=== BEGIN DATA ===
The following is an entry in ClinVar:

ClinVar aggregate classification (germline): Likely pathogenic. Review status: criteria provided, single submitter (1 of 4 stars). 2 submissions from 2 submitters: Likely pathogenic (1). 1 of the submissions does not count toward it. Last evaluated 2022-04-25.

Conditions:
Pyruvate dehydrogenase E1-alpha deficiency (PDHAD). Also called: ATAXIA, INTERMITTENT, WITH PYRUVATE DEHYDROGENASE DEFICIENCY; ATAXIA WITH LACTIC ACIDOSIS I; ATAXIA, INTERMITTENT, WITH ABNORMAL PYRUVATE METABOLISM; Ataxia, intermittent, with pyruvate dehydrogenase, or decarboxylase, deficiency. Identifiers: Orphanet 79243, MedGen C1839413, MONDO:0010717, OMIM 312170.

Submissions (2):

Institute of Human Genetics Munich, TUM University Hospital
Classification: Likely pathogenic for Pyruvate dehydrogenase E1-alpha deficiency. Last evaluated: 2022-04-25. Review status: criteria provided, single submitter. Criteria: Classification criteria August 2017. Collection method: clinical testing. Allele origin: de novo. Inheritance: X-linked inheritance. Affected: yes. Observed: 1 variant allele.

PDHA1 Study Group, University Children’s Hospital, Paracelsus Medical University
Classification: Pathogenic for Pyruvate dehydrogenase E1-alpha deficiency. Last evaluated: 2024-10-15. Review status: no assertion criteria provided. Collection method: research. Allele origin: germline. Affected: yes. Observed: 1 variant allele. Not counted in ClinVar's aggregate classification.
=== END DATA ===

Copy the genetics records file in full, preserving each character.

The following is an entry in ClinVar:

ClinVar aggregate classification (germline): Likely pathogenic. Review status: criteria provided, single submitter (1 of 4 stars). 2 submissions from 2 submitters: Likely pathogenic (1). 1 of the submissions does not count toward it. Last evaluated 2022-04-25.

Conditions:
Pyruvate dehydrogenase E1-alpha deficiency (PDHAD). Also called: ATAXIA, INTERMITTENT, WITH PYRUVATE DEHYDROGENASE DEFICIENCY; ATAXIA WITH LACTIC ACIDOSIS I; ATAXIA, INTERMITTENT, WITH ABNORMAL PYRUVATE METABOLISM; Ataxia, intermittent, with pyruvate dehydrogenase, or decarboxylase, deficiency. Identifiers: Orphanet 79243, MedGen C1839413, MONDO:0010717, OMIM 312170.

Submissions (2):

Institute of Human Genetics Munich, TUM University Hospital
Classification: Likely pathogenic for Pyruvate dehydrogenase E1-alpha deficiency. Last evaluated: 2022-04-25. Review status: criteria provided, single submitter. Criteria: Classification criteria August 2017. Collection method: clinical testing. Allele origin: de novo. Inheritance: X-linked inheritance. Affected: yes. Observed: 1 variant allele.

PDHA1 Study Group, University Children’s Hospital, Paracelsus Medical University
Classification: Pathogenic for Pyruvate dehydrogenase E1-alpha deficiency. Last evaluated: 2024-10-15. Review status: no assertion criteria provided. Collection method: research. Allele origin: germline. Affected: yes. Observed: 1 variant allele. Not counted in ClinVar's aggregate classification.